posted by paleyellowwithorange on Jan 10, 2014 - 21 comments

My Mother's Lover

What we knew of Angus was this: Angus—the only name we had for him—was a flight surgeon our mother had fallen in love with during World War II, planned to marry after the war, but lost when the Japanese shot him down over the Pacific. Once, long ago, she had mentioned to me that he was part of the reason she decided to be a doctor. That was all we knew. She had confided those things in the 1970s, in the years just after she and my father divorced. I can remember sitting in a big easy chair my dad had left behind in her bedroom, listening to her reminisce about Angus as she sat with her knitting. I remember being embarrassed, and not terribly interested. I was interested now. Even 30 years before, her affair with Angus had been three decades old. Now, 60 years after he had fallen into the sea, she wanted to follow him.
[more inside]
posted by the man of twists and turns on Jan 10, 2014 - 18 comments

Oliver Stone's Untold History of the United States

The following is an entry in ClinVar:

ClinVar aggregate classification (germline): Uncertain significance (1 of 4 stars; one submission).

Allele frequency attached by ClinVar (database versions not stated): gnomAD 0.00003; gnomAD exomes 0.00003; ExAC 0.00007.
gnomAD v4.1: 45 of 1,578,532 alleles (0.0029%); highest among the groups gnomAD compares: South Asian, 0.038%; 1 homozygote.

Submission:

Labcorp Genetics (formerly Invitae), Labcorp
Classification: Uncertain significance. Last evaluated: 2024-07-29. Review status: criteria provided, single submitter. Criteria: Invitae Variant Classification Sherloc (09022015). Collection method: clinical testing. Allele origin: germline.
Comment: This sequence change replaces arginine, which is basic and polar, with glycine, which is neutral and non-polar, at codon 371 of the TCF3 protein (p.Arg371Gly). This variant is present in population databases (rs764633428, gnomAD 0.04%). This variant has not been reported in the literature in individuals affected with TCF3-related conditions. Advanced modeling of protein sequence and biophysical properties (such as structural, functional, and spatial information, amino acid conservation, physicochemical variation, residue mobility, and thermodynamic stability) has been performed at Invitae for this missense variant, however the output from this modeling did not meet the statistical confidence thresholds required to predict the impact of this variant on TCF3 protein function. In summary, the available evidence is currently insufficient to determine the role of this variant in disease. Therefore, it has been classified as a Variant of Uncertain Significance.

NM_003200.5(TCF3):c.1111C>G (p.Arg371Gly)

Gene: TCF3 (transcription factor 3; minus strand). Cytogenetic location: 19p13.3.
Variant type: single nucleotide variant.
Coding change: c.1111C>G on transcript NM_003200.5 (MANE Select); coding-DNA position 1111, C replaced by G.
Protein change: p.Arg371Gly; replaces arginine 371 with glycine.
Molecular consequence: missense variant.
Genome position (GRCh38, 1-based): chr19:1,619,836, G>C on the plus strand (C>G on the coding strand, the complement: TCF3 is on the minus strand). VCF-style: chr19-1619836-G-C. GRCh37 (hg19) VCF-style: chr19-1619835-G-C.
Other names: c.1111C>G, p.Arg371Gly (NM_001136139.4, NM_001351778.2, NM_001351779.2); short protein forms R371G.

"Untold History of the United States challenges the basic narrative of the U.S. history that most Americans have been taught.... [Such history] is consoling; it is comforting. But it only tells a small part of the story." Instead of clips of modern people pondering the past, Oliver Stone's ten-part series relies heavily on archival footage and clips from old Hollywood films, with narration by Stone. Towards the end, he gets into the assassination of JFK, "but that should not detract from a series that sets out to be a counterweight to the patriotic cheerleading and myth-making." [more inside]
posted by filthy light thief on Dec 23, 2013 - 66 comments

Forgotten soldiers